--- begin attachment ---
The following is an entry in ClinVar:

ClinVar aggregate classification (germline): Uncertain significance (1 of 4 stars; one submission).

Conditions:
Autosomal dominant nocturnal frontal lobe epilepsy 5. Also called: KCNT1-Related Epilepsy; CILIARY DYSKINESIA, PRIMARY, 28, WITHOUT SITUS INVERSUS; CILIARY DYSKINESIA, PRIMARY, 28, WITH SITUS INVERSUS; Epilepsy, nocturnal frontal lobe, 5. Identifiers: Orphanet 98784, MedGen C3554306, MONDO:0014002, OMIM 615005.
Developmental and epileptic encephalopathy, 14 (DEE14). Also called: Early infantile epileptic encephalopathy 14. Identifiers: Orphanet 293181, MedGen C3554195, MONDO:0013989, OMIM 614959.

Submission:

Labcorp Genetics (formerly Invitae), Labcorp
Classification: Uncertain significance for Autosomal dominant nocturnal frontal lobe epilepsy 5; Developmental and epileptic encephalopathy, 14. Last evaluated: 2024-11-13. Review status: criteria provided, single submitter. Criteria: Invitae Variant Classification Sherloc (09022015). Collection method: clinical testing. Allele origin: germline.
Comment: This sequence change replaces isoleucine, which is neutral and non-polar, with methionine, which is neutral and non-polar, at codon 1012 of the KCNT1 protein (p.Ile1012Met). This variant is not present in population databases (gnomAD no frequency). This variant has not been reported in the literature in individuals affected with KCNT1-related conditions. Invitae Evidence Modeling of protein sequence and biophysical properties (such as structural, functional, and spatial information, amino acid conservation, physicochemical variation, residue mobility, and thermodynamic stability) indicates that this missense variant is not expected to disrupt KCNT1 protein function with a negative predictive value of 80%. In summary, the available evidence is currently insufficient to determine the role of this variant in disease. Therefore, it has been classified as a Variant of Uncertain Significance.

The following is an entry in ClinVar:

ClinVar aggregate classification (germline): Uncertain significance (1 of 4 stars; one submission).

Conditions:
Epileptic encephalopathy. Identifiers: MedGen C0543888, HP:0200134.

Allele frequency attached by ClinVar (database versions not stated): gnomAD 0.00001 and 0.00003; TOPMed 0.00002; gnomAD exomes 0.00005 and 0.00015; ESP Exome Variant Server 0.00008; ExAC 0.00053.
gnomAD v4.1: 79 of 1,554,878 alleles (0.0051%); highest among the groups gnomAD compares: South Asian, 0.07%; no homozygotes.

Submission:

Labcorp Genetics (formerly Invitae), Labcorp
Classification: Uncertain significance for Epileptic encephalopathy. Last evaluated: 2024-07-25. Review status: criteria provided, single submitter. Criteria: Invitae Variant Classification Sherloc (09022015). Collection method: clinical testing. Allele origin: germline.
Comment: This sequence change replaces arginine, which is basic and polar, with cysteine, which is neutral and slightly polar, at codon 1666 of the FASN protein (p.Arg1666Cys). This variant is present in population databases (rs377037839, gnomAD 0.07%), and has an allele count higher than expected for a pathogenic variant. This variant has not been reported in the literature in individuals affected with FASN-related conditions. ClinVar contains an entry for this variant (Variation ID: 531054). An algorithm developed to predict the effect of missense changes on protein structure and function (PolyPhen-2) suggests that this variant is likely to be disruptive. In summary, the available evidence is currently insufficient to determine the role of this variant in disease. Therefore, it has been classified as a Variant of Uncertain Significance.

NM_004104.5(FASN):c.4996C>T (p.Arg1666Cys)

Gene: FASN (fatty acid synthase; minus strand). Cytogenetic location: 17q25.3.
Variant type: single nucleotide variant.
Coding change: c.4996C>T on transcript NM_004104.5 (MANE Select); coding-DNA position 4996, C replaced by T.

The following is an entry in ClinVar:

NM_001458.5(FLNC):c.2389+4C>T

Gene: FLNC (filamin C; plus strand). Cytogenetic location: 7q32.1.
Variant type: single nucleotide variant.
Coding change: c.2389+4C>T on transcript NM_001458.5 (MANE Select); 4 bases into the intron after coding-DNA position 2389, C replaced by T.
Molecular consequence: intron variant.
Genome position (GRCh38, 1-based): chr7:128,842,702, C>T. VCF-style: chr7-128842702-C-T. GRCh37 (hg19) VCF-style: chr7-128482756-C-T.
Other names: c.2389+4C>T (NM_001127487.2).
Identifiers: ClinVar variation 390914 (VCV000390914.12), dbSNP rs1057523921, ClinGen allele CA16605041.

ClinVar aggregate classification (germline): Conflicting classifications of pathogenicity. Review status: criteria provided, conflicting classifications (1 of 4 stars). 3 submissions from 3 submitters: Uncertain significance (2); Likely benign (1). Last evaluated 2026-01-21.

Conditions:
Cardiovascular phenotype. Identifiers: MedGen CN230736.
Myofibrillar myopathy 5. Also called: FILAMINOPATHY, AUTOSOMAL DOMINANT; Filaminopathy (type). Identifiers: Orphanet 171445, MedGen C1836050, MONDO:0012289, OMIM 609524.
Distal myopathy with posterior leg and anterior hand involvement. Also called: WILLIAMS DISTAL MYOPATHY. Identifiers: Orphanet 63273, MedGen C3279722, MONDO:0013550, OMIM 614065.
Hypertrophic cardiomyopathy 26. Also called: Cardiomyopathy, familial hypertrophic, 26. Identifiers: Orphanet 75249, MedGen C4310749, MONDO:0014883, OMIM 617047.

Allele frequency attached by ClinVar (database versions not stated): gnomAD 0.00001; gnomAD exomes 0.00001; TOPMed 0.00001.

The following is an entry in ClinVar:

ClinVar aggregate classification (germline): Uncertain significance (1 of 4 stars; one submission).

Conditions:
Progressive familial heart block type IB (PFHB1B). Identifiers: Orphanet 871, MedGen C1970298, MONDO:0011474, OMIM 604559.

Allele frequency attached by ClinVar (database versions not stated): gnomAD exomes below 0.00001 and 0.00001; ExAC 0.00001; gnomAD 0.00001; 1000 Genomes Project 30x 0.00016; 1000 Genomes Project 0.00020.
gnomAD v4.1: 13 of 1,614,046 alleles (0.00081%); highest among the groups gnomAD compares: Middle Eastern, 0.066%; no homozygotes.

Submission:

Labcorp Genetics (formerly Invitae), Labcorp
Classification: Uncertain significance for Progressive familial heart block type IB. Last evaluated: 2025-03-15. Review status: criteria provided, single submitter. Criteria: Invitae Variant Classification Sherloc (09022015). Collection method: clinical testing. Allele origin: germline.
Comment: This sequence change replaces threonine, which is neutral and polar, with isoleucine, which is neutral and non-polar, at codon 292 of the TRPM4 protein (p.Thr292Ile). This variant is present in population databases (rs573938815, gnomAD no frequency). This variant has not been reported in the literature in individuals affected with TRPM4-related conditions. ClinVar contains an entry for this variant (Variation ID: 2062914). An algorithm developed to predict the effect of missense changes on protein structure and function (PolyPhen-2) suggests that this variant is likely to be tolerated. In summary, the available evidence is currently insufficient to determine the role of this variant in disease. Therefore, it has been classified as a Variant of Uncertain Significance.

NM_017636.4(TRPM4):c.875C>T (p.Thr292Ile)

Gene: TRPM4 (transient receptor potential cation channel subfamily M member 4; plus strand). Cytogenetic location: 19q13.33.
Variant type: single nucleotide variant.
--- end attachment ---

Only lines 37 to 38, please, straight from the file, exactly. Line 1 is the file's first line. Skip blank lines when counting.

Distal myopathy with posterior leg and anterior hand involvement. Also called: WILLIAMS DISTAL MYOPATHY. Identifiers: Orphanet 63273, MedGen C3279722, MONDO:0013550, OMIM 614065.
Hypertrophic cardiomyopathy 26. Also called: Cardiomyopathy, familial hypertrophic, 26. Identifiers: Orphanet 75249, MedGen C4310749, MONDO:0014883, OMIM 617047.